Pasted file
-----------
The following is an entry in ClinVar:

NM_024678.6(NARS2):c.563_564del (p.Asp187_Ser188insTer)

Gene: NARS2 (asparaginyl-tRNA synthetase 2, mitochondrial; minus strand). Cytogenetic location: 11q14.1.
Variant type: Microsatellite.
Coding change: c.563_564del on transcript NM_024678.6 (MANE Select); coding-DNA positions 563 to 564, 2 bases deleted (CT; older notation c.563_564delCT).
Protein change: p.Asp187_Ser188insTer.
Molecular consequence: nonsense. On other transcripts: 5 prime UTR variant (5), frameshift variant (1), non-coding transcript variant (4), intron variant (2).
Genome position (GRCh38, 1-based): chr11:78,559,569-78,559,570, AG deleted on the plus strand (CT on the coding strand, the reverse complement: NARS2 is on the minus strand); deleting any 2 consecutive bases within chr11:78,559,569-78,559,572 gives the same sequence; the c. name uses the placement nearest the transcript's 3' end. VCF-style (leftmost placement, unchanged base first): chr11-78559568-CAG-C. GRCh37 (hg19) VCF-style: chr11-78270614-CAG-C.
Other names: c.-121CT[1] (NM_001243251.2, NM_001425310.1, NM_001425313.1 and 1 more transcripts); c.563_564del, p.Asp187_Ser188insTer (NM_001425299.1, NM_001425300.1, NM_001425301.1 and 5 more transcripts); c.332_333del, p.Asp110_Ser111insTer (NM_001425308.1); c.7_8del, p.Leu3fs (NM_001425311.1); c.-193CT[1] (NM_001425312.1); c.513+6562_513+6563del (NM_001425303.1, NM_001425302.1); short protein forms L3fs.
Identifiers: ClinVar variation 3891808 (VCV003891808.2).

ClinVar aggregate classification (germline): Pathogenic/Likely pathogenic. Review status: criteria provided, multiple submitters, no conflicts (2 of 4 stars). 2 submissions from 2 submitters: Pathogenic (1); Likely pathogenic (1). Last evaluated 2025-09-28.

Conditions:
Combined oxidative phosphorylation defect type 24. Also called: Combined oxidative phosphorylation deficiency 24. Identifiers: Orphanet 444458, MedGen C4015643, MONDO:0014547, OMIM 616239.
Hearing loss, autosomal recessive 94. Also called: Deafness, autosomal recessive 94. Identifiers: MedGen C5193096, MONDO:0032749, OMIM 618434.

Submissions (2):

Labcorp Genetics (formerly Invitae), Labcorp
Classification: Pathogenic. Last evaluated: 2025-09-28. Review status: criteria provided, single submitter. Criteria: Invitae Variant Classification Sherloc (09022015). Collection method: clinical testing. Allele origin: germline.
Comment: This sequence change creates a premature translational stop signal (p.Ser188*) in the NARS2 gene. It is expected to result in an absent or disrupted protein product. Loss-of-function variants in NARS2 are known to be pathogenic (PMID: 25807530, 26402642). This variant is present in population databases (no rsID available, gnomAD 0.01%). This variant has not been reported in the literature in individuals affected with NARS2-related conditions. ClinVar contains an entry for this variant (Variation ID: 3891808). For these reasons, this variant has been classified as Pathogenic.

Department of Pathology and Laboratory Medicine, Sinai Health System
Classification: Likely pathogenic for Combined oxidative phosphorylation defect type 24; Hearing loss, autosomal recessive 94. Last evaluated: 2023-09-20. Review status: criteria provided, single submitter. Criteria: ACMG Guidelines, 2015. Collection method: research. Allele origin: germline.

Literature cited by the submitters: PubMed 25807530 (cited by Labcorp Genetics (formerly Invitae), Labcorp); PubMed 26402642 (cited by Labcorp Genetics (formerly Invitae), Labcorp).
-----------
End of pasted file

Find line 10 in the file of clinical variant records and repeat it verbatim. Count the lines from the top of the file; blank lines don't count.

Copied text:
Identifiers: ClinVar variation 3891808 (VCV003891808.2).